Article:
Lung cancer surgery survival rates unchanged since 1950s
No treatment for lung cancer today gives us significantly better chances of survival than chest surgery from 60 years ago, according to a medical historian from The University of Manchester.
Dr Carsten Timmermann says survival figures following specialist chest surgery of 25% after five years, and 15% after ten years or longer, are only marginally better today than in the 1950s when the standard technique still used today first emerged.
His discovery, from looking at historical case series compiled by chest surgeons, is outlined in his new Palgrave Macmillan book, A History of Lung Cancer: The Recalcitrant Disease, out this month. The book is the first history of lung cancer ever published.
The researcher based at the University's Centre for the History of Science, Technology and Medicine said: "Over the past 60 or so years, we have seen major advances in treatments and outcomes for some other cancers.
"Sadly, my research shows that lung cancer patients have enjoyed few of these improvements. New therapies simply haven't made a difference to their survival.
"Lung cancer patients today still receive essentially the same treatment as King George VI did in 1952. But in the 1950s, unlike King George, few ordinary patients would have been treated by specialist chest surgeons.
"If you do receive surgery at specialist chest units, your chances of survival certainly will be better," he said.
"But recent lung cancer audits show that referral figures for chest surgery could still be better. There remains a strong need to improve access to this therapy."
About 40,000 people are diagnosed with lung cancer in the UK per year, making it the second most common cancer.
However, many are not suitable for surgery because their cancers are inoperable or patients are not fit enough.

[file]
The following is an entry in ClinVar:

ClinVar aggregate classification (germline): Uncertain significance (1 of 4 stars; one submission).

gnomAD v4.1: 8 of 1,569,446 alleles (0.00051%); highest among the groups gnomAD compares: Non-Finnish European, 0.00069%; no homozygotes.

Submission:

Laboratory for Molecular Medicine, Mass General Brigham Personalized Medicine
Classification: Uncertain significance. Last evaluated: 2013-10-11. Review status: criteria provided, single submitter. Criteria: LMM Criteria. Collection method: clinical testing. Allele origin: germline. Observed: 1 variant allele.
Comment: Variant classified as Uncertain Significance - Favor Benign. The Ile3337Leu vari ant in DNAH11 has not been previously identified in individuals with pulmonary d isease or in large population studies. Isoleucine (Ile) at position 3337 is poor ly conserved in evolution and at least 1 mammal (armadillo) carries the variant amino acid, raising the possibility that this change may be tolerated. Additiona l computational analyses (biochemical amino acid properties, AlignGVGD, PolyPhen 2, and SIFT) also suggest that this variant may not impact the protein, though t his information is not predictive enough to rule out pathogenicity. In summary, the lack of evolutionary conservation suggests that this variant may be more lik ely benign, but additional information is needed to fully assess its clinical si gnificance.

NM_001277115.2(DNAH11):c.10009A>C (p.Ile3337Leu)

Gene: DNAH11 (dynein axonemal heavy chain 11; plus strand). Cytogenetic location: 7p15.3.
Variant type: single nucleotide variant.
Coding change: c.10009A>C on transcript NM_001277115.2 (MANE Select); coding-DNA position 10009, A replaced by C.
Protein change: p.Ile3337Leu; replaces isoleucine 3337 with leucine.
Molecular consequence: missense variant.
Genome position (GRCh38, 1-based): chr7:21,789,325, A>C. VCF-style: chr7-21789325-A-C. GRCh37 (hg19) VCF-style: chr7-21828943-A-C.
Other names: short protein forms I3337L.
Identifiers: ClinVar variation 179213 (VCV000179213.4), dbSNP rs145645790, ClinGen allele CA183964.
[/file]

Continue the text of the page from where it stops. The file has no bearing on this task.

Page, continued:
Only around one in 12 people diagnosed with lung cancer survive the diagnosis for five years (8-9%), and about one in twenty (5-6%) survive for ten years. It is the biggest cancer killer.
In the early 2000s lung cancer research projects attracted less than 5% of UK cancer research funding, while accounting for 20% of cancer deaths; the figures for leukaemia are the reverse.
This disparity has not always been the case, says Dr Timmermann, though basic cancer research does not always deliver.
He said: "We put too much emphasis on finding a great new cure for cancer, and that cure is always just around the corner. We expect medicine to be about science and progress, but for lung cancer the one thing that has made a difference is ensuring patients who could expect to benefit from surgery, receive surgery.
"Lung cancer is an extremely difficult area. It's hard to treat and hard to research.
"And since the 1950s, it has been associated with smoking, and there's a stigma attached to that as well."
Also according to Dr Timmermann's research, lung cancer is not a modern disease as often thought.
His research reveals lung cancer in the 1800s would usually have been diagnosed as a form of consumption.
He said: "According to recent estimates, about 10% of lung cancers among men and 15% among women are not caused by smoking.
"So approximately 2,000 men and 3,000 women in the UK die from lung cancer every year, but have never smoked.
"So even this figure is still higher than the 4,500 deaths from leukaemia.
"There's every reason to suspect that this was also true in the 1800s."